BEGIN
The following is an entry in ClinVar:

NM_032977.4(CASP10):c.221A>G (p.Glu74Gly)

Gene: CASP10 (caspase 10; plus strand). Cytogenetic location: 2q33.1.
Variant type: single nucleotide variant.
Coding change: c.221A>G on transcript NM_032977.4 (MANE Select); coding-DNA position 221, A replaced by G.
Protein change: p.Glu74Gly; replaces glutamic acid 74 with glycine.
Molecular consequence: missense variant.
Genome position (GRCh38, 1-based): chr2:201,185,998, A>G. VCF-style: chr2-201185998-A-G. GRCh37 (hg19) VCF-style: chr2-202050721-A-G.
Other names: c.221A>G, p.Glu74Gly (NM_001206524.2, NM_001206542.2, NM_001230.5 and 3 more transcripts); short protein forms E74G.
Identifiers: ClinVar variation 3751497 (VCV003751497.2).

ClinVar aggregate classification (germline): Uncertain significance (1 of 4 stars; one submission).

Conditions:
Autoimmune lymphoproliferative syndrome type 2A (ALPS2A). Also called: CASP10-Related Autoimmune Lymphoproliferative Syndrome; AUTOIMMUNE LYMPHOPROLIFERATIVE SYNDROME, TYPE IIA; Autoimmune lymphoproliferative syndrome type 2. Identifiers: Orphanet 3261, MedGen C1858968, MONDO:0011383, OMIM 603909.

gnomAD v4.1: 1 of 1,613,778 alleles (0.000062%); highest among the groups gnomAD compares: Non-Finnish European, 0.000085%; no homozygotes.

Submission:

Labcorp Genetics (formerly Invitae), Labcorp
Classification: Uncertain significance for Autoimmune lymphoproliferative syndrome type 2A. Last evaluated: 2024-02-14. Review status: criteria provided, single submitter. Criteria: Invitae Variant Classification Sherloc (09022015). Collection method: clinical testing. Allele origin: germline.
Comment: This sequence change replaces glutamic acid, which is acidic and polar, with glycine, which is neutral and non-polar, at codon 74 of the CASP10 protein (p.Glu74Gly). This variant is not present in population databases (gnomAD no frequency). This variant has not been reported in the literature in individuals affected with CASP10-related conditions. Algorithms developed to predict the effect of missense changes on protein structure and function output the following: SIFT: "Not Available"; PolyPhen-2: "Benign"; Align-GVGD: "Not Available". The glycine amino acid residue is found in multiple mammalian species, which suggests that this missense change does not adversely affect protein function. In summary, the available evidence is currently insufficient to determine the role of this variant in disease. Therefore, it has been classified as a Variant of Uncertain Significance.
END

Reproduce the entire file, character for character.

The following is an entry in ClinVar:

NM_032977.4(CASP10):c.221A>G (p.Glu74Gly)

Gene: CASP10 (caspase 10; plus strand). Cytogenetic location: 2q33.1.
Variant type: single nucleotide variant.
Coding change: c.221A>G on transcript NM_032977.4 (MANE Select); coding-DNA position 221, A replaced by G.
Protein change: p.Glu74Gly; replaces glutamic acid 74 with glycine.
Molecular consequence: missense variant.
Genome position (GRCh38, 1-based): chr2:201,185,998, A>G. VCF-style: chr2-201185998-A-G. GRCh37 (hg19) VCF-style: chr2-202050721-A-G.
Other names: c.221A>G, p.Glu74Gly (NM_001206524.2, NM_001206542.2, NM_001230.5 and 3 more transcripts); short protein forms E74G.
Identifiers: ClinVar variation 3751497 (VCV003751497.2).

ClinVar aggregate classification (germline): Uncertain significance (1 of 4 stars; one submission).

Conditions:
Autoimmune lymphoproliferative syndrome type 2A (ALPS2A). Also called: CASP10-Related Autoimmune Lymphoproliferative Syndrome; AUTOIMMUNE LYMPHOPROLIFERATIVE SYNDROME, TYPE IIA; Autoimmune lymphoproliferative syndrome type 2. Identifiers: Orphanet 3261, MedGen C1858968, MONDO:0011383, OMIM 603909.

gnomAD v4.1: 1 of 1,613,778 alleles (0.000062%); highest among the groups gnomAD compares: Non-Finnish European, 0.000085%; no homozygotes.

Submission:

Labcorp Genetics (formerly Invitae), Labcorp
Classification: Uncertain significance for Autoimmune lymphoproliferative syndrome type 2A. Last evaluated: 2024-02-14. Review status: criteria provided, single submitter. Criteria: Invitae Variant Classification Sherloc (09022015). Collection method: clinical testing. Allele origin: germline.
Comment: This sequence change replaces glutamic acid, which is acidic and polar, with glycine, which is neutral and non-polar, at codon 74 of the CASP10 protein (p.Glu74Gly). This variant is not present in population databases (gnomAD no frequency). This variant has not been reported in the literature in individuals affected with CASP10-related conditions. Algorithms developed to predict the effect of missense changes on protein structure and function output the following: SIFT: "Not Available"; PolyPhen-2: "Benign"; Align-GVGD: "Not Available". The glycine amino acid residue is found in multiple mammalian species, which suggests that this missense change does not adversely affect protein function. In summary, the available evidence is currently insufficient to determine the role of this variant in disease. Therefore, it has been classified as a Variant of Uncertain Significance.